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Orion crack repair under scrutiny in loads testing

Posted: May 12, 2013

Engineers are putting NASA's first space-bound Orion capsule, set to fly in orbit in 2014, through tests to stress the capsule's structural shell and check repairs to cracks in the pressurized module's aluminum bulkhead.

Artist's concept of the Orion spacecraft and Delta 4-Heavy rocket's upper stage during its first test flight in 2014. Credit: NASA
The static loads testing began May 3 and will run through June inside the Operations and Checkout Building at Kennedy Space Center in Florida.

The pressure shell of the Orion spacecraft, comprised of welded olive-green aluminum-lithium metal panels, is being put through the tests to verify the capsule can withstand loads it will encounter during launch, re-entry and splashdown in the Pacific Ocean.

The capsule's first unmanned spaceflight, called Exploration Flight Test-1, is scheduled to launch on a United Launch Alliance Delta 4-Heavy rocket in September 2014. The Orion spacecraft will launch into a 3,600-mile-high elliptical orbit and plunge back into Earth's atmosphere at more than 20,000 mph, exposing its Avcoat ablative heat shield to temperatures greater than 4,000 degrees Fahrenheit.

One of the test flight's primary purposes is verifying the heat shield's ability to withstand re-entry, which will be faster than any human-rated spacecraft since the Apollo moon program.

The Orion spacecraft is designed to ferry astronauts to destinations beyond low Earth orbit. It would be instrumental in NASA missions to retrieve and study an asteroid, journey to Mars and visit manned laboratories in deep space.

The 16.5-foot-diameter spacecraft, built by Lockheed Martin Corp., was delivered to Kennedy Space Center in June 2012. Engineers put the capsule through its first test at KSC in November, when they pressurized the Orion crew module to check its integrity.

The test was halted after technicians heard audible cracking sounds, and inspections showed three small cracks in the aft bulkhead on the lower half of the Orion spacecraft's pressure shell. The cracks materialized in three adjacent radial ribs of the aluminum bulkhead, according to NASA.

Engineers designed structural braces to resolve the problem, and those repairs are being tested now.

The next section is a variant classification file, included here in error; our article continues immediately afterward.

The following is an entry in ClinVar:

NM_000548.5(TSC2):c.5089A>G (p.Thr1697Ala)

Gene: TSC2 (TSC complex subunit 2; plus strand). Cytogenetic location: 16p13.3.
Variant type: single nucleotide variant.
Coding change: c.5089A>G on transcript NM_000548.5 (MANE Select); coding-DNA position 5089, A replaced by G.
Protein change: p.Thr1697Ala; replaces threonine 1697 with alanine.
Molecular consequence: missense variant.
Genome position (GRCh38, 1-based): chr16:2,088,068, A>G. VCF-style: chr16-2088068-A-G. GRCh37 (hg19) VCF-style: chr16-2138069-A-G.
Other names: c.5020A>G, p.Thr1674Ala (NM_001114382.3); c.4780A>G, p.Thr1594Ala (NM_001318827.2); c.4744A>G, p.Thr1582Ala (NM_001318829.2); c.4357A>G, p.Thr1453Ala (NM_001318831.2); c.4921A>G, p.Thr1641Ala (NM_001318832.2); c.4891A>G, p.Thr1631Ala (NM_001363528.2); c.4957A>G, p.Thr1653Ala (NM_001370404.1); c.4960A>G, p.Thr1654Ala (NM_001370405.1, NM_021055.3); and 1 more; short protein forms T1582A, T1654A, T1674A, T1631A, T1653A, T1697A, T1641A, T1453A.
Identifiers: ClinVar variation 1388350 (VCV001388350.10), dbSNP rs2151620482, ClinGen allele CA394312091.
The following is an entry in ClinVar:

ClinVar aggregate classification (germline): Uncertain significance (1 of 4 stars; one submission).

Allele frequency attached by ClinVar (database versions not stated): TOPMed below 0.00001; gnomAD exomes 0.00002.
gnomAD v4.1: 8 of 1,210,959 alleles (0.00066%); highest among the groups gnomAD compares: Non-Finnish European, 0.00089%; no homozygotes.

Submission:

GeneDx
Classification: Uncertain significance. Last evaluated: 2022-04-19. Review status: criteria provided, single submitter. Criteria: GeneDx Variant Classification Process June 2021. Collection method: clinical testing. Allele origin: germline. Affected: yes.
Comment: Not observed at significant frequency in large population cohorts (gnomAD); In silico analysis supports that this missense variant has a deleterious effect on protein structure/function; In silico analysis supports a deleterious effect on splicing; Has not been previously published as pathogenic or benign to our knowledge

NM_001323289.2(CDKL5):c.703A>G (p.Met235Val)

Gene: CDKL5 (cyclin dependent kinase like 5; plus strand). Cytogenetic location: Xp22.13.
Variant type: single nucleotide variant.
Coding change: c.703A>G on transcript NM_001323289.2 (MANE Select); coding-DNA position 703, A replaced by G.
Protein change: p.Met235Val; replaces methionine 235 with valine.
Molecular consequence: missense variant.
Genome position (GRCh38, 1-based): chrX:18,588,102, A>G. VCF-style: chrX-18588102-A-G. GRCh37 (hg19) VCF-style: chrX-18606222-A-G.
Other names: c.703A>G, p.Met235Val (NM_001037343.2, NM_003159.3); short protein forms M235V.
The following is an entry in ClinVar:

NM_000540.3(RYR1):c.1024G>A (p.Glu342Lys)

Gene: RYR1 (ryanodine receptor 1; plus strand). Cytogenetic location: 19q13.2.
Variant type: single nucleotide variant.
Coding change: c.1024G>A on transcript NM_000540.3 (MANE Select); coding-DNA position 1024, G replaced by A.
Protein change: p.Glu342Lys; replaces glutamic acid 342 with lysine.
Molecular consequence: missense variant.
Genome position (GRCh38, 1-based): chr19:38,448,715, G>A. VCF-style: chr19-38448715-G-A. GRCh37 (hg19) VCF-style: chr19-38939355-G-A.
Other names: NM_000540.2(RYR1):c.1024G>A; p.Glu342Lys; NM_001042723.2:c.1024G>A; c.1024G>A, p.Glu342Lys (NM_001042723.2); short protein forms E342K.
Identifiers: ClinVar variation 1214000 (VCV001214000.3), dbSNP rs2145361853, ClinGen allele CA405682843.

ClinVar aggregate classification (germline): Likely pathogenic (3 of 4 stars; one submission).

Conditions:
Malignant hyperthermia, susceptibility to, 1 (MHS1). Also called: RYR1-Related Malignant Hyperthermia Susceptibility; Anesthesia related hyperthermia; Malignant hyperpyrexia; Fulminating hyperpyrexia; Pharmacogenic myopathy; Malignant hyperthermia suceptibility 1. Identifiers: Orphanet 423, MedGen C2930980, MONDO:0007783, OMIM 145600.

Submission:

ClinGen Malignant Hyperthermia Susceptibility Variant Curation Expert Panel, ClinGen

Mark Geyer, NASA's Orion program manager, said the cracks were about a half-inch long, but the fractures did not penetrate the spacecraft's pressure vessel.

NASA opted to install "doublers" and custom brackets over the cracked area to ensure the craft can sustain loads from pressure, launch and landing. The structural aids are similar to repairs often used on airplanes.

The Orion spacecraft inside the loads test fixture at Kennedy Space Center. Credit: NASA
The ongoing loads test should last through June to simulate the stresses the spacecraft will encounter during launch, ascent, launch abort, launch abort system separation, re-entry and splashdown, according to NASA.

The loads testing was planned before the cracks appeared, but the stresses will double-check the repairs.

NASA and Lockheed Martin added more than 1,600 strain gauges to measure the effects of the loads testing on the spacecraft, which sits in a 20-foot-high test fixture inside the O&C Building at Kennedy Space Center.

The loads test, divided into eight phases, will first impart forces and stresses the spacecraft will experience during launch. The re-entry and landing portion of the test occurs last.

"We will start off with some tension and compressive load cases, and then we'll also put some pressure combination in there, too," said Dan Dumbacher, associate administrator of exploration systems at NASA Headquarters.

Hydraulic cylinders will slowly apply pressure to different parts of the Orion spacecraft to simulate the flight, according to NASA.

After the loads test, engineers will add avionics and computers to the Orion crew module, then turn on the spacecraft for the first time in late summer for further testing.

The spacecraft's heat shield, now being prepared by Textron Defense Systems in Massachusetts, will be delivered to Florida this summer, Dumbacher said in April.

Once engineers attach the heat shield, finish construction of a dummy Orion service module, and receive a launch vehicle adapter, the Orion spacecraft will be ready for fueling and integration with the Delta 4-Heavy rocket in March or April 2014, Dumbacher said.

That is about three months later than previously scheduled, but Dumbacher said there is still "some margin" in the schedule to meet the September 2014 launch date.